Singapore moves up 50 spots in World Giving Index, but trails behind in helping strangers

Singapore has vaulted up 50 spots to rank 64th in the Charities Aid Foundation's (CAF) World Giving Index this year, thanks mainly to a rise in the number of people donating. -- ST FILE PHOTO: ALPHONSUS CHERN
Singapore has vaulted up 50 spots to rank 64th in the Charities Aid Foundation's (CAF) World Giving Index this year, thanks mainly to a rise in the number of people donating. -- ST FILE PHOTO: ALPHONSUS CHERN

Singapore has vaulted up 50 spots to rank 64th in the Charities Aid Foundation's (CAF) World Giving Index this year, thanks mainly to a rise in the number of people donating. But findings showed that Singapore is still trailing at the back of the pack when it comes to lending strangers a helping hand, coming in 134th out of 135 countries and territories.

This is the country's best showing yet since the index was launched in 2010. Singapore was ranked 91st in the World Giving Index in 2010 and 2011. Last year, it fell to the bottom rungs of the index, at 114th out of 146 countries and territories.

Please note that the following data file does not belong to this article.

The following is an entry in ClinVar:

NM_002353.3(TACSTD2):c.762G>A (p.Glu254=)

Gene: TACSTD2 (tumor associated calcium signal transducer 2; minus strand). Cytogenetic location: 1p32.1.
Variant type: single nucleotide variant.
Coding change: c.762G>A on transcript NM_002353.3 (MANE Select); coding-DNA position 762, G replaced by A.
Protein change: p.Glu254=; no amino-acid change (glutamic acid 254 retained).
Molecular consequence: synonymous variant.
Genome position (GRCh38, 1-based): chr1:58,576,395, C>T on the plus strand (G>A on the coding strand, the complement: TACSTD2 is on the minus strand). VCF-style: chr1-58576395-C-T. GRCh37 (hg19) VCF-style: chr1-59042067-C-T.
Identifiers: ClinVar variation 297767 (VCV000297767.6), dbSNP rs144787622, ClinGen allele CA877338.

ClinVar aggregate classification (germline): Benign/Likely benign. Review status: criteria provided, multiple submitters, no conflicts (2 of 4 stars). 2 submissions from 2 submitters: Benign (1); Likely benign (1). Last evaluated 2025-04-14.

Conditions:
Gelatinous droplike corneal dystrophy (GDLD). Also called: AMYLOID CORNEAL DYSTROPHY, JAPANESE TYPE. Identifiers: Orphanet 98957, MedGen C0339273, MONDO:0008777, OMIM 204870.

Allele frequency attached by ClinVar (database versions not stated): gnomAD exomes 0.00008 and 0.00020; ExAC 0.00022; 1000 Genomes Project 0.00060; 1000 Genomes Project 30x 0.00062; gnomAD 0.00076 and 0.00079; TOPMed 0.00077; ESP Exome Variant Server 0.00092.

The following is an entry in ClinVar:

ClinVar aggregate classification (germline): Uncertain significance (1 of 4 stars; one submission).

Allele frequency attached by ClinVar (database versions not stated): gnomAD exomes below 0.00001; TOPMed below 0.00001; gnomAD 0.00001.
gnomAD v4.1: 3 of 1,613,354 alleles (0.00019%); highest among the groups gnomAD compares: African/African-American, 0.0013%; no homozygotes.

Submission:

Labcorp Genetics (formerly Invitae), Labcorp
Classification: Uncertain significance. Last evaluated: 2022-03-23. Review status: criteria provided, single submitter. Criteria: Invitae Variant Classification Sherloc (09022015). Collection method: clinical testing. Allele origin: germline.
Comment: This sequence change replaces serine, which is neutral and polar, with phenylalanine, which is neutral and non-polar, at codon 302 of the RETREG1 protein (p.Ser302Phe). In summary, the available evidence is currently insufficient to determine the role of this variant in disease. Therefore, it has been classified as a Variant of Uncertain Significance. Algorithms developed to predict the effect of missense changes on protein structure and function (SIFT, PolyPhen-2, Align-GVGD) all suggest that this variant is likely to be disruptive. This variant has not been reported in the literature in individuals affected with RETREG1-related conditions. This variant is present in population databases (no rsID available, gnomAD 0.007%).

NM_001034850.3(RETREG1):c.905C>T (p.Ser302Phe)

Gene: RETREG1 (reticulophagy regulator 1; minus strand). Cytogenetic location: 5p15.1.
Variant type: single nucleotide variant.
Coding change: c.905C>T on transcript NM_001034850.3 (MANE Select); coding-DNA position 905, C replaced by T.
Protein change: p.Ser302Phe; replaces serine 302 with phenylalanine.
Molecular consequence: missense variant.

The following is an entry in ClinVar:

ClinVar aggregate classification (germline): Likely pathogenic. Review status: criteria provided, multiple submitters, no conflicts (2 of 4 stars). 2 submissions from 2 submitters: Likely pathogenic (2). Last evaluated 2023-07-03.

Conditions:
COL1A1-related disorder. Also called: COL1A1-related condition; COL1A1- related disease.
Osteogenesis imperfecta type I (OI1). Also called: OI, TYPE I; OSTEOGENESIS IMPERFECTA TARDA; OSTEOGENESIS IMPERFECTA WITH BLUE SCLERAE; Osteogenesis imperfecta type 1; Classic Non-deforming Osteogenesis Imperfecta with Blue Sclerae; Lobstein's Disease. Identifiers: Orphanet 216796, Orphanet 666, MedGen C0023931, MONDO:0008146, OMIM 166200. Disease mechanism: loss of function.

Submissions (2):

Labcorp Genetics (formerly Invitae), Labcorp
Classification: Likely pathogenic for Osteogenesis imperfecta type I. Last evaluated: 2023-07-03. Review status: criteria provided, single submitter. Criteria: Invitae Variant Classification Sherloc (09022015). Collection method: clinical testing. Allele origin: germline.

The index by Britain-based CAF looks at three measures of giving in the past year: donating money to charity, volunteering, and helping a stranger. Singapore has improved on two fronts: volunteering and donating. More than one in two Singaporeans, or 55 per cent, donated to charity in the month before they were surveyed, almost double the 29 per cent in the 2012 report. More Singaporeans are also volunteering: 17 per cent, up from 8 per cent the previous year. But the number of Singaporeans helping strangers has not improved. In last year's index, Singapore took the 140th position, with only 24 per cent of Singaporeans helping strangers out. This year's index saw no increase, placing Singapore in second last place, saved from rock bottom only by Cambodia.

The United States, where 77 per cent of people - the highest rate among those polled - have helped strangers, came out tops in this year's report. Canada, Myanmar and New Zealand followed in joint second place. Debt-ridden Greece was at the bottom of the index.

The report used data from international polling company Gallup, which surveyed over 155,000 people in 135 countries and territories last year. No figures were given on the number of Singaporeans polled, but Gallup said it surveyed between 500 and 1,000 respondents by telephone or face-to-face for smaller countries.